Ready and raring to go

The pandemic downtime has done New Zealand’s tourism industry good, with refreshed offerings factoring in sustainability emerging as the country stands ready for the return of foreign tourists.

New Zealand’s tourism industry is putting on a brave face amid the pandemic, working to have the country’s borders open soon to revive its number one trade export.

Tourism bodies have been lobbying the government for international borders to reopen sooner than the current working timeline of end April 2022 with a seven-day isolation requirement, especially after Australia opened her borders at the end of 2021. However, there are no signs at press time of a change in policy direction.

Queenstown, New Zealand

The impact of closed borders has been far-reaching. Prior to the pandemic, the industry generated NZ$40.9 billion (US$27.6 billion) and employed one in eight people. In tourism regions like Queenstown, 50 per cent of residents depend on tourism for their livelihoods.

On a positive note, industry advocates say the downtime is being used to re-imagine the meaning of tourism and its contribution to the country through a Tourism Industry Transformation Plan, which is part of a NZ$200 million support package for the sector. The move reflects a push by New Zealand’s government for the industry to be more environmentally regenerative and to give back to its communities in cultural contributions.

Simply put, the plan “has a dual focus on ensuring the tourism workforce is fit for purpose as well as ensuring that tourism’s impact on the environment is sustainable,” said Gregg Wafelbakker, Tourism New Zealand’s general manager international markets.

This is expected to enhance the visitor experience when borders 
finally reopen.

“(Visitors) will probably see a greater focus on environmental values and cultural values coming through, and (experiences) telling more of that inclusive New Zealand story rather than just the activity itself,” Paul Abbott, CEO of Destination Queenstown told TTG Asia.

“It’s always been there to a degree but this would be refining and amplifying (those values). This is the fundamental thing we are working on at the moment,” he said.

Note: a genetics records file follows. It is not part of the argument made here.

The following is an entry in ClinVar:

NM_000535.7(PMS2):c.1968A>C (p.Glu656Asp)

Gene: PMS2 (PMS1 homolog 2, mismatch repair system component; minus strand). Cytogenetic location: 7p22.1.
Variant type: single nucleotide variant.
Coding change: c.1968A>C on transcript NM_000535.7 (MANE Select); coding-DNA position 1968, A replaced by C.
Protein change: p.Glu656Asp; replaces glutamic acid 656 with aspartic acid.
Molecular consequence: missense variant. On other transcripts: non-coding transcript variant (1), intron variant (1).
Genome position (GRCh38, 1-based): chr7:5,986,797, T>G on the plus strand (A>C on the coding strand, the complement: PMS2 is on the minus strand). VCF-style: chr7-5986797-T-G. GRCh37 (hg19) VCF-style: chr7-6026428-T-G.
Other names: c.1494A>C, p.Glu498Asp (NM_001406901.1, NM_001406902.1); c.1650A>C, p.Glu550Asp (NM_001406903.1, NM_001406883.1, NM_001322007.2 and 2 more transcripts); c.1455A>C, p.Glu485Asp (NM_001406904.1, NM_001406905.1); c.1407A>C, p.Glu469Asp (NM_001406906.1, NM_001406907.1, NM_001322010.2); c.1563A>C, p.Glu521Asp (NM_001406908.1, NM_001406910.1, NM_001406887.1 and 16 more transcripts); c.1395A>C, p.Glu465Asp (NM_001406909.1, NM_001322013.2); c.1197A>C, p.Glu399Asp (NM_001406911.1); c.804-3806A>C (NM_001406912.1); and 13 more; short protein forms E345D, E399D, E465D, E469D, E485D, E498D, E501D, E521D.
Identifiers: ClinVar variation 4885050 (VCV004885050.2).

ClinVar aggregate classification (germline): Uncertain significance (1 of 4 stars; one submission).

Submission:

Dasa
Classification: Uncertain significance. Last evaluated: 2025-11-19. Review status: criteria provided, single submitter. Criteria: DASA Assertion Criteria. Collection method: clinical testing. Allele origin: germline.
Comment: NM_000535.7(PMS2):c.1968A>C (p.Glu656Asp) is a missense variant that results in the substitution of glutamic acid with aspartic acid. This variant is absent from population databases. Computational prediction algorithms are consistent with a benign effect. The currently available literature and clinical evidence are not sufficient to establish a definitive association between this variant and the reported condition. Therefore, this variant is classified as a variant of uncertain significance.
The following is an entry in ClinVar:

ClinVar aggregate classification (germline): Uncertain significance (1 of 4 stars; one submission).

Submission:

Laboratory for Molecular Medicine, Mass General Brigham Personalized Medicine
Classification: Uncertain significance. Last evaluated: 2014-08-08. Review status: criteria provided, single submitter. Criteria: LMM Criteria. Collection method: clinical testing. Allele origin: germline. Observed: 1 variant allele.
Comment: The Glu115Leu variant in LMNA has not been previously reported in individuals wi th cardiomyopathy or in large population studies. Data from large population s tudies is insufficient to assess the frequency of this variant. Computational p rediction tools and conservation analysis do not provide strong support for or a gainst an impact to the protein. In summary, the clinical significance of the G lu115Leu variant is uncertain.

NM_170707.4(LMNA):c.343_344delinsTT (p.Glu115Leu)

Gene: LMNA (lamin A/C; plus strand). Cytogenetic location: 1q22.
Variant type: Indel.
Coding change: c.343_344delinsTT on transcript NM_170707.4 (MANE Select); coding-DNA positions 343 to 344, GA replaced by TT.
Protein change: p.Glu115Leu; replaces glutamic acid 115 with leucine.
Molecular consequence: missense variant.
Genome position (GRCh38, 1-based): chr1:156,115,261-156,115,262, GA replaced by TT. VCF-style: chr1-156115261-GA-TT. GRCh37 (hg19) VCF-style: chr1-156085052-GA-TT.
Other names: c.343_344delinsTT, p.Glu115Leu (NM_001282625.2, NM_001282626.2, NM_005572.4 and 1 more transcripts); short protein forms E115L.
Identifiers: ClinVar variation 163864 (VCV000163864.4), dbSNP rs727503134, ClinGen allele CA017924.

Queenstown, which has an over 90 per cent fully vaccinated population, has also shifted from seasonal to segment-focused marketing.

“Previously, in winter, we promoted the ski market and in summer, the biking, golf or the leisure market,” said Abbott. “Now we’re getting a bit more scientific in terms of the segments that we’re keen on, so we have done a biking market development plan that looks at the biking market across the downhill, adventure, trails and recreation segments, and are selling it as a year-round product to those people.”

“Likewise, skiing will be more focused on two key segments based on passion points. These would be winter lovers and ski enthusiasts that better encapsulate the market rather than families, singles and couples.”

Further south, the city of Christchurch has been going through its own evolution, emerging as a restored and improved version of itself post its devastating earthquake more than a decade ago.

The city centre has been rebuilt around the river and now thrives with hospitality venues in its vicinity. Key urban regeneration projects have been completed with brand new retail, arts and entertainment precincts.

“The city has really changed gear in recent years and has become quite funky,” commented David Simmons, emeritus professor of tourism at Lincoln University.

“The natural attributes of the river are beautifully positioned to the sun and the area has vibrancy with a whole range of shopping and eateries in a very attractive setting. After the earthquake, we have a better designed city which is much more pedestrian-friendly. A big sports stadium for the Crusaders Rugby Team is also being finished so there’s a change in the city and a change in the attitudes of the locals,” he added.

In Queenstown, tourism operators are raring for tourism to return, having been re-energised from hosting a number of familiarisation programmes with other regional tourism organisations.

“We’re over this downtime,” asserted Abbott. “You’ll see a high level of excitement from our people here to deliver a first-class experience. They will just be over the moon in terms of being able to expose people to the wonderful environment and activities we have, and they are seriously hanging out to have fresh faces here that they can tell the story to.”

While waiting for international borders to reopen, New Zealand will be counting on its domestic tourists to sustain the industry. But Simmons reckon that is a good thing.

“Our tourism has always been so focused on international travel that very few people knew anything near enough about the domestic market or how to leverage or add value to it… But some destinations have really worked on their storytelling and narratives, and the bringing forward of history, and are achieving better results than they did in 2019,” he noted.

But Tourism New Zealand is not resting on its laurels, knowing fresh challenges await once their wish for a change in border policy comes true.

“If we thought it was competitive before, it’s fair to say we now face our biggest battle – to remain desirable as borders start to reopen and every country competes for people who are keen to travel post-Covid,” said Wafelbakker.

“A significant focus area (in our strategy) has been upweighting brand dream activity in priority markets including in Asia,” he added.

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